Home Business Questions

annalynn
@annalynn
01/31/16 04:06:42PM
17 posts

Hi All,

In doing research with starting a home business as a chocolatier, I learned, in California, I won't be able to do it because of a law that was passed in 2013. Basically, if I am going to sell something that is not cooked and made with cream, butter, etc., I won't be able to make it from home and sell it to the public. I can, however, make caramel and sell those.

This leads me to my question(s):

1. If you're from California, or know of someone who is, what route have you/they taken to pursue this business?

2. If you hire a kitchen (typically per hour), how have you structured production?

3. If you've got tips or suggestions, I'd love to hear about them.

Thanks in advance!

Cheers,

Annalynn

Jim Dutton
@jim-dutton
01/31/16 10:43:15PM
76 posts

This seems like a quite strict interpretation of the law; are you certain that ganache-filled chocolates are excluded?  I think in most states they are permitted under the "cottage food" laws.  Of course everything is eventually perishable, but it takes a long time for a chocolate to mold.  You might want to check the website forager.com, a site that is dedicated solely to cottage food laws in the U.S.  There are sections on that site specifically dealing with each state, and you can post a question.  In dealings with my own state, I found there is a lot of misinformation about the laws.

annalynn
@annalynn
01/31/16 10:48:13PM
17 posts

Thanks, Jim. I'll definitely check it out. I was speaking with an employee with the county to obtain my permit and she provided me with the information.

annalynn
@annalynn
01/31/16 10:51:37PM
17 posts

Please see attached file; I'd love to get your interpretation.

Jim Dutton
@jim-dutton
02/01/16 08:56:41AM
76 posts

It looks as if the California law is stricter than the one we have in Virginia.  Instead of "Candy, such as brittle and toffee," ours just says "candy."  Another part of the list here allows for "baked goods that do not require time or temperature control after preparation"--showing the intent of the law to protect the public from items such as custards that spoil easily.  It would seem that you could make nut centers (such as gianduja), caramel, fondant-based fillings, probably butter ganaches (which opens up lots of possibilities), but nothing with cream (which, of course, eliminates most ganaches).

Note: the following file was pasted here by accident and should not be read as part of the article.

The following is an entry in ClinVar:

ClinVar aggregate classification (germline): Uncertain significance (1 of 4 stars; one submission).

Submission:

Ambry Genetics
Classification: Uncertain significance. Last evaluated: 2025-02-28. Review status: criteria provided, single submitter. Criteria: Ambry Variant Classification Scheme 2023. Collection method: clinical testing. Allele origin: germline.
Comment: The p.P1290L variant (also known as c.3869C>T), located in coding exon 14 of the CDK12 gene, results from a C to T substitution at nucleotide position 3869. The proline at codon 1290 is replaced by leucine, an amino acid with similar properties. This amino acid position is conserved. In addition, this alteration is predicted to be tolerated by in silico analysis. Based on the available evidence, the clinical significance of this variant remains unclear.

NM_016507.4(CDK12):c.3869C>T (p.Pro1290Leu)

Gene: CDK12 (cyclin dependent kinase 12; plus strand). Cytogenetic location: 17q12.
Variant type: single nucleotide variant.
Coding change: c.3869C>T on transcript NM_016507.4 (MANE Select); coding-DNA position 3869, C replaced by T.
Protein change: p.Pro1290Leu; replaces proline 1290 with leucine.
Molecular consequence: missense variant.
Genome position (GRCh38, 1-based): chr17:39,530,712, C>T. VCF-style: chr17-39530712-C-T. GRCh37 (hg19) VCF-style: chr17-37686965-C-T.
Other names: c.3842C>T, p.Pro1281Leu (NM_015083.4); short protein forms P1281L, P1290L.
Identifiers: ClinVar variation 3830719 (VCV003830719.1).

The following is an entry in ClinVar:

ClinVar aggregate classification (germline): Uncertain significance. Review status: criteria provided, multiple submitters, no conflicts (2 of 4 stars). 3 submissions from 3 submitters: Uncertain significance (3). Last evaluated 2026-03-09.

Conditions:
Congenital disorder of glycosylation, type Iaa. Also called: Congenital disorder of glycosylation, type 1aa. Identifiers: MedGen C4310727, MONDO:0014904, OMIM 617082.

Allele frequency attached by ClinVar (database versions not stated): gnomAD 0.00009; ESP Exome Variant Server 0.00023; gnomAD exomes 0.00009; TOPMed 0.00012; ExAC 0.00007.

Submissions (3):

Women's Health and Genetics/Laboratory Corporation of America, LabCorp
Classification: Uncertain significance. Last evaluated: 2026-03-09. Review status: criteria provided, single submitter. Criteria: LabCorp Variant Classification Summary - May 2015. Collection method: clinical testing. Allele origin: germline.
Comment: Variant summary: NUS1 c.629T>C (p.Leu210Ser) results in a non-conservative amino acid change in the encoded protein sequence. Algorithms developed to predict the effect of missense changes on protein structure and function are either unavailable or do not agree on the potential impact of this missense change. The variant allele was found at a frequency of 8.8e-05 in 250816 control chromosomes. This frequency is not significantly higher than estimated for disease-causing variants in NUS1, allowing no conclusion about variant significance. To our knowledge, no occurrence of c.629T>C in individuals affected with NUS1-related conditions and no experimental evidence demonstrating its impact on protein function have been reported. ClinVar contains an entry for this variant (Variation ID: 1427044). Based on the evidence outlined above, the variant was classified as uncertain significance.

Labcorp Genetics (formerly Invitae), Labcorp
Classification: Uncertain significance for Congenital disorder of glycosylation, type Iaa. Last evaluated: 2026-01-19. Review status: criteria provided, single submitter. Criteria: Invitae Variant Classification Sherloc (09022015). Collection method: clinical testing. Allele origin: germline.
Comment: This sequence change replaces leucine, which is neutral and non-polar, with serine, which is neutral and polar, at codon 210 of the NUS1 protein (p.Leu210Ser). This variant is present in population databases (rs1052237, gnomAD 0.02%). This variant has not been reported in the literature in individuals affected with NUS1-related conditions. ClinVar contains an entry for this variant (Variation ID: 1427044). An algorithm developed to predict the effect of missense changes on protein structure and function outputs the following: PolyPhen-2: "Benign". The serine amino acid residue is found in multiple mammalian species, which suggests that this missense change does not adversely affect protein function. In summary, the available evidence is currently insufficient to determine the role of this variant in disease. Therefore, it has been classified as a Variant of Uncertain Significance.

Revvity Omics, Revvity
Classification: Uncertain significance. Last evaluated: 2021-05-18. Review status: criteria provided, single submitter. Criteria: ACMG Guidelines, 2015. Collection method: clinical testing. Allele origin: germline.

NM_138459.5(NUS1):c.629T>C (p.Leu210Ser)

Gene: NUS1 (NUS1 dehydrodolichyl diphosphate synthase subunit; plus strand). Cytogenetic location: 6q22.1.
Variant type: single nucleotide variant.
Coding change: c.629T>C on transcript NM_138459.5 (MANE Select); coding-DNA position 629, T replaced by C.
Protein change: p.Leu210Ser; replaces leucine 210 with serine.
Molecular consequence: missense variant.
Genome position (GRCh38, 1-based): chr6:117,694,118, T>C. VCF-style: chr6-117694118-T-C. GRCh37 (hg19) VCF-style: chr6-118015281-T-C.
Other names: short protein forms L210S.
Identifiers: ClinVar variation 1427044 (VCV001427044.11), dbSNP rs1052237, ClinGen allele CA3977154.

By the way, I misspelled the website that I mentioned previously; it's forrager.com.  And here is another site I found that has "fleshed out" the California regulations a little more:  http://www.theselc.org/cottage_food_law_faq -- it has a link to a form where you can request an addition to the list of approved foods (you could specifically ask about cream ganaches).

annalynn
@annalynn
02/01/16 09:33:45PM
17 posts

Thanks, @jim-dutton. I managed to find someone who is willing to share her process with me and she hires a kitchen. I found another person and I'm waiting to hear from them because it seems they produce truffles (with cream) from their home. Hiring a kitchen by myself seems so cumbersome, especially when you have to make a ganache, have to let it set, etc...

I also have another chocolatier friend who is trying to convince me to move to Boston. I'm not sure I want to go that route. Wink Yet? Laugh

Jim Dutton
@jim-dutton
02/01/16 09:53:03PM
76 posts

Glad you are thinking of various possibilities.  I agree that renting space in a professional kitchen and making chocolates there is a major pain.  Be sure and check out the Mass. cottage food laws before you consider moving.  I lived in Boston for 50 years--there is a lot of regulation there.

annalynn
@annalynn
02/01/16 09:56:39PM
17 posts

I don't think I'll be leaving the Bay anytime soon. It's home and where my family is. Happy

Powell and Jones
@powell-and-jones
02/01/16 10:40:54PM
30 posts